I walk back downstairs (the missing parcel office is off by itself - it's kind of like walking through a police precinct floor with cells everywhere to get to the the office) with a small bounce in my step! I know, from my past package extracting experience, that for the next hour or so I will be shuffling back and forth between different people along the long postal counter, but because there will be no surprises and I have filled myself with all manner of positive energy - this will be a piece a cake.

And things go fairly smoothly, I get said package, I open said package, a new POSTA employee (it must be her first day) is going through everything in my box and making a list of the contents so that her colleague can tell me how much customs tax I owe... I take the comparatively cheap customs form to the cashier window where I am given another form to take to the bank across the street to pay.

Last time it took me 5 minutes in the bank. This time I stood in line for an hour because the system that they need to put the customs information into was down. Then they told us to go to another bank... when we got to that bank they told us the system was down there too!

At this point my box is open on the counter of the POSTA... and I'm supposed to be in a meeting in a matter of minutes. I wasn't sure quite what to do but I decided to go back to the POSTA and throw myself on the mercy of the cashier... or just whine so much that they would have to help me... either way it's no easy feat to get back to the POSTA. You have to cross a bridge across a very busy street to get back to the POSTA. In this particular POSTA there are about 1 million postoffice boxes... so there are no shortage of people crossing this bridge... not to mention the people begging on the bridge that make it difficult to move quickly for fear that you will trip on their outstretched legs.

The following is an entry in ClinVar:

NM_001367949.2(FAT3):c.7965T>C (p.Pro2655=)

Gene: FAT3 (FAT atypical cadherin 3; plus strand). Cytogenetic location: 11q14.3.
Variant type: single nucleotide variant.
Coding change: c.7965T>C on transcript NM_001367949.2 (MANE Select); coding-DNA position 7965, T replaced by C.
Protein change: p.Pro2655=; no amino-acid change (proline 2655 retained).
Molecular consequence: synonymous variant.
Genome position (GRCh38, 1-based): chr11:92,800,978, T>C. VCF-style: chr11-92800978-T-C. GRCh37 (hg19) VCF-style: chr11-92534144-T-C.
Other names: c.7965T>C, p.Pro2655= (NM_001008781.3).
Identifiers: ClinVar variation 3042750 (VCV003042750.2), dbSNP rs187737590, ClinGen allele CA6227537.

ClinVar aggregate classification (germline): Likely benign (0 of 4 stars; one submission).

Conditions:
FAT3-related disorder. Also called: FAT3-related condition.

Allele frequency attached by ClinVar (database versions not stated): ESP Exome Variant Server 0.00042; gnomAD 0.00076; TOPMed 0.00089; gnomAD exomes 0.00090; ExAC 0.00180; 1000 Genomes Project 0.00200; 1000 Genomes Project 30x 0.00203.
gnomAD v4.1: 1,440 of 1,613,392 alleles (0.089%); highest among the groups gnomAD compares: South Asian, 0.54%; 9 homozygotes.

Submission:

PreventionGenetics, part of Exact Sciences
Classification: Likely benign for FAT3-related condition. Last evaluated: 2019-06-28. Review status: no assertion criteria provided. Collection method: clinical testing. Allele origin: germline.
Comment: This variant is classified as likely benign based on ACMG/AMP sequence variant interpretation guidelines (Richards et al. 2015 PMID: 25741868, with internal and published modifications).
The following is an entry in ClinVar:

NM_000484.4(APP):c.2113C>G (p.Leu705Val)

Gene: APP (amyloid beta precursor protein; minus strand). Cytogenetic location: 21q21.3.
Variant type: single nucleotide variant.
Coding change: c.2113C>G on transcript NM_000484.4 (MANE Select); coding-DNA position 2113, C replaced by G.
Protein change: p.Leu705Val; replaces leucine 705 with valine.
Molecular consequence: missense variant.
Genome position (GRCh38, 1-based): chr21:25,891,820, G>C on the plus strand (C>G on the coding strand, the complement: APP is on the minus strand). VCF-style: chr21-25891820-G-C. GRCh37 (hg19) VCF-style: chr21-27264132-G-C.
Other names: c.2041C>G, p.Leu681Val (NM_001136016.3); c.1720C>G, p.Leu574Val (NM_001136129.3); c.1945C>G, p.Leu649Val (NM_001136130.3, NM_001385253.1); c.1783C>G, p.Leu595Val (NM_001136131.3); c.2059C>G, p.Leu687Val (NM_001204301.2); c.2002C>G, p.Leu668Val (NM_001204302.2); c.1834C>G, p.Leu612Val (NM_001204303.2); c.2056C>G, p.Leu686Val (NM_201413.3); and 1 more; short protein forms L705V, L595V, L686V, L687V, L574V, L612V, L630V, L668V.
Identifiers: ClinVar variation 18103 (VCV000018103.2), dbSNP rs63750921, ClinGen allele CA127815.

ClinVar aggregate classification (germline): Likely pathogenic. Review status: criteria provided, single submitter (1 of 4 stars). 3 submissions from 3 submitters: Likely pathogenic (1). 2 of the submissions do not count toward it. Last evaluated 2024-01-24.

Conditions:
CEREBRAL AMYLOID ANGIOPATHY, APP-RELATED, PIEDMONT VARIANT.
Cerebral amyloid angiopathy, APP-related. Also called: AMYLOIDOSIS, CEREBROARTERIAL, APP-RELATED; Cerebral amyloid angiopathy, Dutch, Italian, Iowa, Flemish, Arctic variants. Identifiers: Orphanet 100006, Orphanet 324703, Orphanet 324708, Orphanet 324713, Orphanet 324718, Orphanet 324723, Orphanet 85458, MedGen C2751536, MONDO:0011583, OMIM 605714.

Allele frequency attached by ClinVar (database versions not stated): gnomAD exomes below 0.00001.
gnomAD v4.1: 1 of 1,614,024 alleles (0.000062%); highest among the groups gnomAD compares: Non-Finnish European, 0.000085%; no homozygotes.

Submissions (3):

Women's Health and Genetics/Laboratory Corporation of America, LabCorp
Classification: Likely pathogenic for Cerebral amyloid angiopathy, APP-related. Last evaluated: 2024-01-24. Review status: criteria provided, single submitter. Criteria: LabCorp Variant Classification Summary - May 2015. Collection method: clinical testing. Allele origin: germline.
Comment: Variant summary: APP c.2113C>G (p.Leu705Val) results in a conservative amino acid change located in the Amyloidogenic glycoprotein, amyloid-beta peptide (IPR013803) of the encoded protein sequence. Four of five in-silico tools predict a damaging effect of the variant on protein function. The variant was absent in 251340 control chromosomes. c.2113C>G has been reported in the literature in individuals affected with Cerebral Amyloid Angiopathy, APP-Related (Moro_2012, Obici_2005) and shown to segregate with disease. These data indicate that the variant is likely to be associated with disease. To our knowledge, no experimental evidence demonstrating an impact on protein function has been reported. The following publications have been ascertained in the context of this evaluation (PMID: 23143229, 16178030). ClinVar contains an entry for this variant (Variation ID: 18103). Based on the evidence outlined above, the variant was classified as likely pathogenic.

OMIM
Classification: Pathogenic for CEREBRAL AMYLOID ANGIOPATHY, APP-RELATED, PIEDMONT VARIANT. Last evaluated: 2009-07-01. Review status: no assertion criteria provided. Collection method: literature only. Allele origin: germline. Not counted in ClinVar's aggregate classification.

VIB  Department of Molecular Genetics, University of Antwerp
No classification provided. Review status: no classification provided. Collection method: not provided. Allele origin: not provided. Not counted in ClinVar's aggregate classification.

The Cashier tells me to go to the lady in the other office, who tells me to go to the lady in the office next to hers... this lady tells some man name Moses to help me. I give them the money for my customs tax and go to collect my box... mind you I don't have the proper form, so I have to explain my story all over again... luckily the postmaster is around and comes to my rescue. She tells the man who I am supposed to pay a fee to because they have been storing my box for 2 months to let me off the hook with only a 70 shilling fee ($1 USD). Even though she has told him, he won't do it until she signs the form. So I have to take the form back to her for her signature. I then pick the box and take it to the man who then has to sign it out of the postoffice. With that done and now late for my meeting I rush to the elevators.

As I exit the elevator the old man who sits at the desk in the hallway asks to see my receipt for the package I am carrying. I fumble for the receipt... I had taken the paper wrapping off the box with the number on it and it thrown away upstairs as the box while not heavy is an odd shape to carry and the paper was making it more awkward to handle. Luckily, he lets me go without the proper documentation...

Two and a half hours after enter the POSTA, I exit the building into the the smoldering Nairobi midday heat. Postal drama behind me, I head back across the bridge to downtown, hoping I'm not too late for my meeting...MISSION ACCOMPLISHED!